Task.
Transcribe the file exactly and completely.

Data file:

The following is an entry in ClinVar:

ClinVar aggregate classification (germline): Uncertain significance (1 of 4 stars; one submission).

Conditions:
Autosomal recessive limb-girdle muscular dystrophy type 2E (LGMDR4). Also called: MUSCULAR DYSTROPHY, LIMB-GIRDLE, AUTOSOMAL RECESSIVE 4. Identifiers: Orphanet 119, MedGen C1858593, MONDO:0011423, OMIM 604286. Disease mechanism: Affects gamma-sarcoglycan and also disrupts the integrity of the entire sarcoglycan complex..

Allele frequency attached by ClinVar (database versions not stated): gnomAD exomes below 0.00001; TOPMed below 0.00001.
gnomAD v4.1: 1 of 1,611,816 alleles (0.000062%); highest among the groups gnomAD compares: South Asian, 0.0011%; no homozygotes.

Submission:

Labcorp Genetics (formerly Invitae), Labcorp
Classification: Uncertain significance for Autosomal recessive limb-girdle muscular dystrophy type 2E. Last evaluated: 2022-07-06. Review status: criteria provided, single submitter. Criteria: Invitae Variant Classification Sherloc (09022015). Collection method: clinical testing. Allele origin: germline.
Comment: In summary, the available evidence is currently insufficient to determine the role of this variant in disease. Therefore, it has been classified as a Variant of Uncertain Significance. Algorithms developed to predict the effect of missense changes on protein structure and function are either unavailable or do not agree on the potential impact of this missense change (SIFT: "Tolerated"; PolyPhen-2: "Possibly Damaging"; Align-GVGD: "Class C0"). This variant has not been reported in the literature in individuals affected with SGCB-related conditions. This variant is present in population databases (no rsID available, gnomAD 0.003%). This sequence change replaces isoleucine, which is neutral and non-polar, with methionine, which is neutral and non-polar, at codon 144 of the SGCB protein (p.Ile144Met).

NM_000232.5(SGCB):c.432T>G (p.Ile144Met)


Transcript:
The following is an entry in ClinVar:

ClinVar aggregate classification (germline): Uncertain significance (1 of 4 stars; one submission).

Conditions:
Autosomal recessive limb-girdle muscular dystrophy type 2E (LGMDR4). Also called: MUSCULAR DYSTROPHY, LIMB-GIRDLE, AUTOSOMAL RECESSIVE 4. Identifiers: Orphanet 119, MedGen C1858593, MONDO:0011423, OMIM 604286. Disease mechanism: Affects gamma-sarcoglycan and also disrupts the integrity of the entire sarcoglycan complex..

Allele frequency attached by ClinVar (database versions not stated): gnomAD exomes below 0.00001; TOPMed below 0.00001.
gnomAD v4.1: 1 of 1,611,816 alleles (0.000062%); highest among the groups gnomAD compares: South Asian, 0.0011%; no homozygotes.

Submission:

Labcorp Genetics (formerly Invitae), Labcorp
Classification: Uncertain significance for Autosomal recessive limb-girdle muscular dystrophy type 2E. Last evaluated: 2022-07-06. Review status: criteria provided, single submitter. Criteria: Invitae Variant Classification Sherloc (09022015). Collection method: clinical testing. Allele origin: germline.
Comment: In summary, the available evidence is currently insufficient to determine the role of this variant in disease. Therefore, it has been classified as a Variant of Uncertain Significance. Algorithms developed to predict the effect of missense changes on protein structure and function are either unavailable or do not agree on the potential impact of this missense change (SIFT: "Tolerated"; PolyPhen-2: "Possibly Damaging"; Align-GVGD: "Class C0"). This variant has not been reported in the literature in individuals affected with SGCB-related conditions. This variant is present in population databases (no rsID available, gnomAD 0.003%). This sequence change replaces isoleucine, which is neutral and non-polar, with methionine, which is neutral and non-polar, at codon 144 of the SGCB protein (p.Ile144Met).

NM_000232.5(SGCB):c.432T>G (p.Ile144Met)